UM’s Center for Hemispheric Policy’s symposium features a talk by Gen. John F. Kelly, commander of the U.S. Southern Command.
CORAL GABLES, Fla. (April 17, 2014) —
Even with a shortage of ships and planes, the U.S. Southern Command still intercepted 132 tons of cocaine on the high seas last year, preventing the cache of drugs from reaching land where it would eventually be parceled out into small kilos.
But that’s still only “a fraction of what gets through,” Gen. John F. Kelly, commander of the Miami-based Southcom, said Thursday.
The illicit drug trade and Southcom’s efforts to stem it dominated the general’s remarks, delivered at the Hyatt Regency Coral Gables as part of the University of Miami Center for Hemispheric Policy’s “Challenges and Opportunities: Security in Latin America and the Caribbean” symposium.
Recently returned from a two-day visit to Haiti’s northern coast, Gen. Kelly said that while the U.S. is seeing an increase in other drugs such as heroine and methamphetamine entering the country, cocaine remains “the big money maker,” constituting an $85-billion-a-year global market that fuels other criminal enterprises, including al Qaeda-affiliated organizations.
He detailed a trafficking system in which cocaine originating from Colombia is smuggled into Honduras, where it enters a distribution network he described as “more efficient and sophisticated than Federal Express.”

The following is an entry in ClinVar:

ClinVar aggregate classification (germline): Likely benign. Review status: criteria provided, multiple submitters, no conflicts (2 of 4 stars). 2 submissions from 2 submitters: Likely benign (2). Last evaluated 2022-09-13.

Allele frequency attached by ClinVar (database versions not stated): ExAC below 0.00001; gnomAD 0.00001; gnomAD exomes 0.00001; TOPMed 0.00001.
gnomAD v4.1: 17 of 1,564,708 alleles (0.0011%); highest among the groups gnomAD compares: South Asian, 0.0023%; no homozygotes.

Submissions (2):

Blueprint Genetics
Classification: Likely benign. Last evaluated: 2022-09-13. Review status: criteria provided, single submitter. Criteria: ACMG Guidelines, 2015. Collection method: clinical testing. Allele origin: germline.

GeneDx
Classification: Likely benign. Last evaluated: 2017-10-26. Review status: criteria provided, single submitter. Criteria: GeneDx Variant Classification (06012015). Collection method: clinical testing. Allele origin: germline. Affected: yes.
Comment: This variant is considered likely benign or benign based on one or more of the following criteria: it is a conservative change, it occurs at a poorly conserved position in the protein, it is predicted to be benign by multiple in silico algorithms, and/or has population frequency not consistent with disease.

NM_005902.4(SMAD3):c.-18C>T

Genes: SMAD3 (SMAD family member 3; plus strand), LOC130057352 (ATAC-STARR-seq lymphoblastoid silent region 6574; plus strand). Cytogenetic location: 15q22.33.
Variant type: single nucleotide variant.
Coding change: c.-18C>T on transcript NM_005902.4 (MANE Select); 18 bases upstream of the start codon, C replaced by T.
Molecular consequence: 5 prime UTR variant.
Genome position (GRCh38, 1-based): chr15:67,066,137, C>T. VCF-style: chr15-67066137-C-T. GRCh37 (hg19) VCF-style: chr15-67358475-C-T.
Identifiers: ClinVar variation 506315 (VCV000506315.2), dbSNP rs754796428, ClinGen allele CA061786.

Gen. Kelly praised Southcom’s allies in the fight against drug trafficking. Colombia’s military, in particular, has prevented substantial quantities of cocaine from being harvested and shipped abroad, shutting down some 1,400 jungle drug labs last year, he said.
He called Mexico “an unbelievable partner” with the U.S. in drug interdiction efforts, but said tens of thousands of people are still being murdered in that country each year as a result of the narco-drug trade there.
“It is a threat to any country to have drugs either grown or trafficking through it,” Kelly said. “Until you deal with that, you are at risk as a democracy.”
Gen. Kelly’s comments came two days after the U.S. Coast Guard offloaded at its Miami Beach base more than 120 bales of cocaine seized in two separate busts in Caribbean waters.
Among other topics addressed by the general: With anti-government protests still ongoing in Venezuela, he said there is a glimmer of good news in that the government there is engaging opposition groups. And he praised a U.S. State Department program that has sent Haitian-American New York City Police officers to Haiti to help train that country’s police force.
Robert C. Jones Jr. can be reached at 305-284-1615.
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